• Chandelles develop a pilot's coordination, orientation, planning and feel for maximum performance flight
  • Maximum performance climbing turn beginning from straight-and-level flight and ending 180° wings level, nose high at Minimum Controllable Airspeed (MCA)
  • Torque effect will become more prominent through the maneuver
  • You should hear the stall warning horn if at minimum controllable airspeed


  • Develops positive control techniques at varying airspeeds and altitudes
  • According to the AOPA, a chandelle shows how much rudder is required to counteract yaw as an airplane slows and its wing angle of attack increases at high engine power, and the differences in rudder and aileron pressure when making a climbing left turn compared to a climbing right turn. A chandelle also can be a potentially lifesaving turnaround maneuver for pilots who mistakenly fly into canyons or regions of rising terrain and make a tight, 180-degree turn

Chandelle Procedure:

All procedures are GENERALIZED.
Always fly per Pilot Operating Handbook procedures,
observing any relevant Standard Operating Procedures (SOPs)

  1. Picture of Chandelle
    Airplane Flying Handbook, Chandelle
  2. Perform clearing turns
  3. Adjust the pitch and power to maintain altitude and set cruise power
    • Trim as necessary
  4. Pick a prominent visual reference point at 90°, off the wing tip of the first turn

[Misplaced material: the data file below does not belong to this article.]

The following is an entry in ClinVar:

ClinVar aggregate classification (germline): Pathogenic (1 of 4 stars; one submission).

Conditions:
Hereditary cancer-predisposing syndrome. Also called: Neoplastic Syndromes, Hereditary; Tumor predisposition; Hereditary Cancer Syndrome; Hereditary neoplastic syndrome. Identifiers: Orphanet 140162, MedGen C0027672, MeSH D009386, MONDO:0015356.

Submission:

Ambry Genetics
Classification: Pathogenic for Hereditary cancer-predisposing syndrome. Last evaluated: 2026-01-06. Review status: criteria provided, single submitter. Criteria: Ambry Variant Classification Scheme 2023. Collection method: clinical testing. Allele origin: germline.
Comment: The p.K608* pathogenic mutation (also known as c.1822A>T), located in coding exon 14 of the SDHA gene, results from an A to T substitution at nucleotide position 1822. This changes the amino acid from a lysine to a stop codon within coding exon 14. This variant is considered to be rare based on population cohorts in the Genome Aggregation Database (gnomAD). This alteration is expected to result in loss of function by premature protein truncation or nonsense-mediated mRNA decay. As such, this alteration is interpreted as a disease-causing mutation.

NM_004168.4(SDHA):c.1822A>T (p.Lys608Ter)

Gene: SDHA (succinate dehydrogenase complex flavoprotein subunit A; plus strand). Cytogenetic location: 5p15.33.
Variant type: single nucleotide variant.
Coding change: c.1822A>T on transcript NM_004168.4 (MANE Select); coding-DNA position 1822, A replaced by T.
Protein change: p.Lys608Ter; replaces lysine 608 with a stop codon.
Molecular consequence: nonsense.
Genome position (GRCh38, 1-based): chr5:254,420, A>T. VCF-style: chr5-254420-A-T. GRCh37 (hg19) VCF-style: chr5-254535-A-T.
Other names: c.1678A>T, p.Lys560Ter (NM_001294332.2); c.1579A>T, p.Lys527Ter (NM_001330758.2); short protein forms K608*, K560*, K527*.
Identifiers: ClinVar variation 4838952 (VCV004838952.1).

• Prominent visual reference points will help you keep situational awareness throughout the maneuver
    • The farther away, the more accurate and steady the procedure can be flown
  5. Initiate a roll into a 30° bank in the direction of the reference point
  6. After the bank is established, initiate a climbing turn by smoothly applying elevator back-pressure to increase the pitch attitude, and apply full power
  7. While maintaining a 30° bank, continue increasing the pitch attitude at a constant rate so as to attain the highest pitch altitude at the 90° point (reference point) in the turn
  8. At the 90° point in the turn, maintain the pitch attitude by continuing to increase back-pressure (due to decreasing airspeed) and initiate a slow rate of roll-out so as to arrive at the 180° point with the wings level (reference point off from the opposite wing) and at minimum controllable airspeed (stall warning)
    • Right turn: Roll out can be done primarily with the right rudder
    • Left turn: Roll out can be done primarily with left aileron
  9. To recover, maintain the heading while decreasing the pitch attitude, allowing the airplane to accelerate while maintaining the last altitude attained
  10. As cruise airspeed is attained, set cruise power
    • Re-trim as necessary
  11. Complete cruise checklist
  12. Picture of Chandelle
    Airplane Flying Handbook, Chandelle

Chandelle Common Errors:

  • Failure to adequately clear the area
  • Too shallow an initial bank, resulting in a stall
  • Too steep an initial bank, resulting in failure to gain maximum performance
  • Allowing the actual bank to increase after establishing initial bank angle